Boccardo, F.M., Ansaldi, F., Bellini, C., Accogli, S., Taddei, G., Murdaca, G., . . . Campisi, C. (2009). Prospective evaluation of a prevention protocol for lymphedema following surgery for breast cancer. Lymphology, 42(1), 1–9pr
To determine the effects of a specific protocol of prophylactic measures on the development of secondary lymphedema
The preventive protocol included preoperative upper-limb lymphscintigraphy, principles for lymphedema risk minimization, and early management of lymphedema. The positive lymphscintigraphy group underwent a microsurgical operation of lymphatic-venous multiple anastomoses at the same time of axillary nodal dissection. When postoperative lymphscintigraphy revealed disruption of blockage of arm lymphatic drainage before the onset of limb swelling, the preventive protocol group underwent early use of elastic sleeves, manual lymphatic drainage, prophylactic external compression, and remedial exercises. In case of appearance or worsening of lymphedema notwithstanding the physical methods, the patients underwent early microsurgical operation. In the control group, once a volume abnormality was determined, the standardized diagnostic and therapeutic procedures to assess and non-operatively treat lymphedema were carried out. Time points of evaluation were preoperatively and at 1, 3, 6, 12, and 24 months postoperatively.
The study took place at the University of Genoa S. Martino Hospital in Italy.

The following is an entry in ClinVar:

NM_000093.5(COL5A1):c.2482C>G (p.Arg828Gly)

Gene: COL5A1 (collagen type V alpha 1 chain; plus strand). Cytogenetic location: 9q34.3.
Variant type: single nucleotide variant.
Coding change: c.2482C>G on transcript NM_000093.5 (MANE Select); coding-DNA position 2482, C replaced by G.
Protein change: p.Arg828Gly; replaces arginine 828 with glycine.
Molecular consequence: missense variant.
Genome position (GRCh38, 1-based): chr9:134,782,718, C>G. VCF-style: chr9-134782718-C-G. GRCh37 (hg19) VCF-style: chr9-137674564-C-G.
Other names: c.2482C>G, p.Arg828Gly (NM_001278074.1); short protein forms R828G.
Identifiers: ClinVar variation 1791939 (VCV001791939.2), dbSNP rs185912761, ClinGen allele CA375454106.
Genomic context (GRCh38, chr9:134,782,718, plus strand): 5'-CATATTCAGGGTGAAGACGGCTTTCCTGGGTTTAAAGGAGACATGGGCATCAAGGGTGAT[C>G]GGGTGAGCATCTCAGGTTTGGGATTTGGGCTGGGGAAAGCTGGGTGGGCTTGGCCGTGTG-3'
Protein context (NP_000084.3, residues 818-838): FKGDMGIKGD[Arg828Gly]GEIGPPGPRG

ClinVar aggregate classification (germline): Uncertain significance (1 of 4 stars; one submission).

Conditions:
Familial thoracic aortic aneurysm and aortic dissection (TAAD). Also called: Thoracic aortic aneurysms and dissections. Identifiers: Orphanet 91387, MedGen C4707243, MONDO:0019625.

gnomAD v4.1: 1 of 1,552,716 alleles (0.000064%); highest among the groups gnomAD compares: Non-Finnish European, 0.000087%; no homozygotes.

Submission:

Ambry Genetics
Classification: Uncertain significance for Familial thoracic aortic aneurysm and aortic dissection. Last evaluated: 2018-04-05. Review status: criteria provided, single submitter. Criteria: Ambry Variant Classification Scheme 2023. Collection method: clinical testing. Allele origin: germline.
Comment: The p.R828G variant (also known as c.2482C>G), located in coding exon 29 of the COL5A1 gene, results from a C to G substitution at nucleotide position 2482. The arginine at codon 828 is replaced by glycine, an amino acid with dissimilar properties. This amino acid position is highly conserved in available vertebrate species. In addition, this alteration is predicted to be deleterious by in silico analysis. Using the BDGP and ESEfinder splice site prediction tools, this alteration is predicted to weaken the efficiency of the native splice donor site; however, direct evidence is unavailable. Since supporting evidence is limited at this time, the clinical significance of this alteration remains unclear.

The study used a prospective randomized controlled design.
Of the 49 women with unilateral breast cancer surgery who were measured at 24 months, 10 (21%) were identified with secondary lymphedema with an incidence of 8% in the preventive protocol group and 33% in the control group. At 12 months and 24 months, the number of patients with arm volume increases was significantly lower in the preventive protocol group ( p = 0.038 and p = 0.012, respectively). There were no differences between groups at six months and no significant differences between groups at baseline in terms of risk factors.
The prophylactic strategies appear to reduce the development of secondary lymphedema and alter its progression in comparison to the control group.
The study indicates that healthcare professionals, including nurses, should inform patients with breast cancer of risk for developing lymphedema and help them understand signs and symptoms for early lymphedema. Healthcare professionals also need to examine whether patients develop lymphedema at every clinic visit. Anytime lymphedema is noted, patients should be referred for lymphedema treatment by certified lymphedema therapists or knowledgeable physical therapists. Strategies for prevention appear to be effective in the longer term.